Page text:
Those Bloody, Sexy, Glittery Romanov Centuries

Book review: The Romanovs, by Simon Sebag Montefiore (Amazon / Book Depository) Marx wrote that 'History repeats itself, first as tragedy, second as farce.' This was witty but far from true. History is never repeated, but it borrows, steals, echoes and commandeers the past to create a hybrid, something unique out of the ingredients of... Continue Reading →

A “Beehive” Network for Women Escaping Islamic State #WITMonth

Book review: The Beekeeper, by Dunya Mikhail (Amazon / Book Depository) Poet Dunya Mikhail, a US resident originally from Iraq, writes in The Beekeeper about the escape stories of women from that country, fleeing the Islamic State/Daesh, made possible by the eponymous beekeeper of Sinjar province. The women were Yazidis, an ethnic minority heavily targeted by IS... Continue Reading →

Hope in Historical Precedence

Book review: Lessons from a Dark Time, by Adam Hochschild Book Depository When times are dark, we need moral ancestors, and I hope the pieces here will be reminders that others have fought and won battles against injustice in the past, including some against racism, anti-immigrant hysteria, and more. The Trumps and Putins of those... Continue Reading →

Catfishing ISIS

Book review: In the Skin of a Jihadist, by Anna Erelle (Amazon / Book Depository) When one worked on “societal” issues, it was out of passion. If only I could write about this topic in a new way, one that avoided treating individuals as part of a succession of similar cases. I wanted to investigate... Continue Reading →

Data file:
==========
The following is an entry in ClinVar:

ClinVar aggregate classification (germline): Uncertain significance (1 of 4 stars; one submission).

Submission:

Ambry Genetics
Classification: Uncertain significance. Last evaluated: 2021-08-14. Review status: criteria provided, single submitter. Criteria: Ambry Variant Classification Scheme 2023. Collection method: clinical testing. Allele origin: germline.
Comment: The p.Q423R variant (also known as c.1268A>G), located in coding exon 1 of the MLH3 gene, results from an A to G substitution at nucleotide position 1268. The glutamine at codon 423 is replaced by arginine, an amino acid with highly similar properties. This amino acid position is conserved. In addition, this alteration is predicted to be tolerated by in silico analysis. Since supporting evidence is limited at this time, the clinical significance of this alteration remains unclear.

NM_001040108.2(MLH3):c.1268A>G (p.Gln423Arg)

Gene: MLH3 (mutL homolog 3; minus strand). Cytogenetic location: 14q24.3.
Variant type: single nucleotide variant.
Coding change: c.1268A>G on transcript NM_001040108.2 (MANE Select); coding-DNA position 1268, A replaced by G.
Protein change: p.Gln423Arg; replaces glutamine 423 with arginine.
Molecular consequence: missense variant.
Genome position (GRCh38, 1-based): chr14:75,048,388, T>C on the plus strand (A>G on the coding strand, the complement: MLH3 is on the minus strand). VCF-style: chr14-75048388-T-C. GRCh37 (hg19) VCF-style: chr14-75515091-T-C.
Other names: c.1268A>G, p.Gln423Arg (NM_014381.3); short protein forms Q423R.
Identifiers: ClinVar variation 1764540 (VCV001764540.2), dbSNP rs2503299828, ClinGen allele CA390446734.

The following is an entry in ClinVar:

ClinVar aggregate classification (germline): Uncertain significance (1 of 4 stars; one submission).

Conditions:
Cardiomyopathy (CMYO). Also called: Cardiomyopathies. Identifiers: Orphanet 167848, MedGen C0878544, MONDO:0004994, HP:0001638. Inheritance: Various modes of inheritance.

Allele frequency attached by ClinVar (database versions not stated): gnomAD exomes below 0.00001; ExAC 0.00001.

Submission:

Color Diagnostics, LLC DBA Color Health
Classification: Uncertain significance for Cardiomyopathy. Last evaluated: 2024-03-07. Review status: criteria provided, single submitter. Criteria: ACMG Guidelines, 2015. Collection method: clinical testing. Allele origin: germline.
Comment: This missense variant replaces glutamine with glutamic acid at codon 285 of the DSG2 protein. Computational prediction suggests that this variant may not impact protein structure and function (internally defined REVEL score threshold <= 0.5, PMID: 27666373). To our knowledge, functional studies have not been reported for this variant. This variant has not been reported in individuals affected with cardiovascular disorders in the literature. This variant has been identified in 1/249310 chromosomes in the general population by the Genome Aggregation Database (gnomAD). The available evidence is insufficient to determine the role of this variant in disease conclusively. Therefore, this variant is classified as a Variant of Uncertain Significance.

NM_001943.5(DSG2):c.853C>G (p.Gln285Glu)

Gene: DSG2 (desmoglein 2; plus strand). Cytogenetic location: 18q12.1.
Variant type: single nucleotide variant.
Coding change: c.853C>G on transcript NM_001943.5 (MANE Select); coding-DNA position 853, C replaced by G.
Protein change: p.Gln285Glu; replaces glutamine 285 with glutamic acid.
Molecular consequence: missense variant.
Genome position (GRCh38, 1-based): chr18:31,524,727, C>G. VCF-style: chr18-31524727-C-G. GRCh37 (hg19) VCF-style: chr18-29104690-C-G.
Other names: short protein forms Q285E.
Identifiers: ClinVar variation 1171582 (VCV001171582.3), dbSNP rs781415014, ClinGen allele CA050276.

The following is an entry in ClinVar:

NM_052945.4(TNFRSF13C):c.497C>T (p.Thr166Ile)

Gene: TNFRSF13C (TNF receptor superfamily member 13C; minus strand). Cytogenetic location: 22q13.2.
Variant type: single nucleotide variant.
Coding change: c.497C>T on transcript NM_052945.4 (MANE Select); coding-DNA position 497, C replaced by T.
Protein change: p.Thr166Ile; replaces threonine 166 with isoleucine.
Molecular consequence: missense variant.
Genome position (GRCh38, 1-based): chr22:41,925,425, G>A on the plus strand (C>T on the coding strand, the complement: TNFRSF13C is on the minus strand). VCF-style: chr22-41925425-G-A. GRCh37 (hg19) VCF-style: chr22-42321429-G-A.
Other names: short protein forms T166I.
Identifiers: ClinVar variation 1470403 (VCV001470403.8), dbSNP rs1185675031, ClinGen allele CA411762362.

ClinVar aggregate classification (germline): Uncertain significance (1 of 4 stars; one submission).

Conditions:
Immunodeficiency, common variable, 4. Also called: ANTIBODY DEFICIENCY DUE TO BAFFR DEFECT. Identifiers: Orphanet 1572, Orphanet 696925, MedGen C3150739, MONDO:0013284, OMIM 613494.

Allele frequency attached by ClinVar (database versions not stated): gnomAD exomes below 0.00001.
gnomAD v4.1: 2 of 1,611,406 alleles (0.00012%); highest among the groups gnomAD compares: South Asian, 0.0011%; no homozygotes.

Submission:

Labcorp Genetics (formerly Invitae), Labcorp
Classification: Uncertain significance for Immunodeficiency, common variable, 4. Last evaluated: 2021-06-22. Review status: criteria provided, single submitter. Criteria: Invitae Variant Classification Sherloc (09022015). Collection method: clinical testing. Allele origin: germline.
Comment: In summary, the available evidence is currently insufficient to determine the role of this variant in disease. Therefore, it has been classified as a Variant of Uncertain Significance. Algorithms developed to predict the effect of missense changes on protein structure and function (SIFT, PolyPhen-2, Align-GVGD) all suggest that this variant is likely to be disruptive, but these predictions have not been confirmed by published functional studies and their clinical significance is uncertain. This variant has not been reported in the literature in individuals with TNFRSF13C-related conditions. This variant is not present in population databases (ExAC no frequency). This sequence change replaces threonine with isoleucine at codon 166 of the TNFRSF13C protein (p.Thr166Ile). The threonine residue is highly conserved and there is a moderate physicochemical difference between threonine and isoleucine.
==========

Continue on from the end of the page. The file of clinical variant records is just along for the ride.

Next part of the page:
Memory, History, And Family Roots in Latvia

Book review: Among the Living and the Dead, by Inara Verzemnieks "This is why I had journeyed to my grandmother's lost village, nestled at the edge of Latvia, which is itself nestled at the edge of Europe's psychic north, south, east and west, or, as Pope Innocent III described it...'the edge of the known world'.  Because I... Continue Reading →

Royals to Refugees: Roots of an Afghan Family

Book review: Crossing the River Kabul, by Kevin McLean Book Depository Author Kevin McLean adopts the voice of Baryalai Popal to tell his dramatic true story, spanning decades, of escaping Afghanistan in 1980 during the Russian invasion and war, and his eventual trek to America. Now an American citizen, Baryalai (called Bar) was born into one... Continue Reading →

Dispatches from an Occupied Land

Book review: The Raqqa Diaries: Escape from Islamic State, by Samer, translated by Nader Ibrahim Samer (not his real name) is a Syrian hoping to begin his studies when Assad's regime is overthrown and the Islamic State (referred to here as Daesh, another of its names) rolls into the country, taking Raqqa as a de facto capital.... Continue Reading →

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